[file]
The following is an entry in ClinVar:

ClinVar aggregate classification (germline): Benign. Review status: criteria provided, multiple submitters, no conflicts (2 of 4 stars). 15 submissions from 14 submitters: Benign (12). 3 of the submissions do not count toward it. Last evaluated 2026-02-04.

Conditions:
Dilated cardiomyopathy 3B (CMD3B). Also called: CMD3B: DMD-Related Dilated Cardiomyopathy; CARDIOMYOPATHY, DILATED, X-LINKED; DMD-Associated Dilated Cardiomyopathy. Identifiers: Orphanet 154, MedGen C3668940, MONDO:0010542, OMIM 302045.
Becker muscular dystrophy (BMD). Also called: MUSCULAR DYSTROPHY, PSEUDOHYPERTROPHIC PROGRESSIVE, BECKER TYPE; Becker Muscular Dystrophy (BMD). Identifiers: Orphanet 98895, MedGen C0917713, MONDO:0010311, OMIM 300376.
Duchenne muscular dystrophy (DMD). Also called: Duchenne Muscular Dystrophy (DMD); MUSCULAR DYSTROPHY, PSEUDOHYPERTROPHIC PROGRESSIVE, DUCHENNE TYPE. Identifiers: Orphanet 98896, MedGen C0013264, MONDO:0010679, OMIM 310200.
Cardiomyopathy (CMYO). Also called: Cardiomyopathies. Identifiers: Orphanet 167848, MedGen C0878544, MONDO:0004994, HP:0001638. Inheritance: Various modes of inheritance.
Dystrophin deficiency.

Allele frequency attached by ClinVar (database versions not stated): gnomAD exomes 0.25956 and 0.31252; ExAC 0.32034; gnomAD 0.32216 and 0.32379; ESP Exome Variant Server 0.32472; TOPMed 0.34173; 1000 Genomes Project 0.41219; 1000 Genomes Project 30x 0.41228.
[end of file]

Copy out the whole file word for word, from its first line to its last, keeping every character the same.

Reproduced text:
The following is an entry in ClinVar:

ClinVar aggregate classification (germline): Benign. Review status: criteria provided, multiple submitters, no conflicts (2 of 4 stars). 15 submissions from 14 submitters: Benign (12). 3 of the submissions do not count toward it. Last evaluated 2026-02-04.

Conditions:
Dilated cardiomyopathy 3B (CMD3B). Also called: CMD3B: DMD-Related Dilated Cardiomyopathy; CARDIOMYOPATHY, DILATED, X-LINKED; DMD-Associated Dilated Cardiomyopathy. Identifiers: Orphanet 154, MedGen C3668940, MONDO:0010542, OMIM 302045.
Becker muscular dystrophy (BMD). Also called: MUSCULAR DYSTROPHY, PSEUDOHYPERTROPHIC PROGRESSIVE, BECKER TYPE; Becker Muscular Dystrophy (BMD). Identifiers: Orphanet 98895, MedGen C0917713, MONDO:0010311, OMIM 300376.
Duchenne muscular dystrophy (DMD). Also called: Duchenne Muscular Dystrophy (DMD); MUSCULAR DYSTROPHY, PSEUDOHYPERTROPHIC PROGRESSIVE, DUCHENNE TYPE. Identifiers: Orphanet 98896, MedGen C0013264, MONDO:0010679, OMIM 310200.
Cardiomyopathy (CMYO). Also called: Cardiomyopathies. Identifiers: Orphanet 167848, MedGen C0878544, MONDO:0004994, HP:0001638. Inheritance: Various modes of inheritance.
Dystrophin deficiency.

Allele frequency attached by ClinVar (database versions not stated): gnomAD exomes 0.25956 and 0.31252; ExAC 0.32034; gnomAD 0.32216 and 0.32379; ESP Exome Variant Server 0.32472; TOPMed 0.34173; 1000 Genomes Project 0.41219; 1000 Genomes Project 30x 0.41228.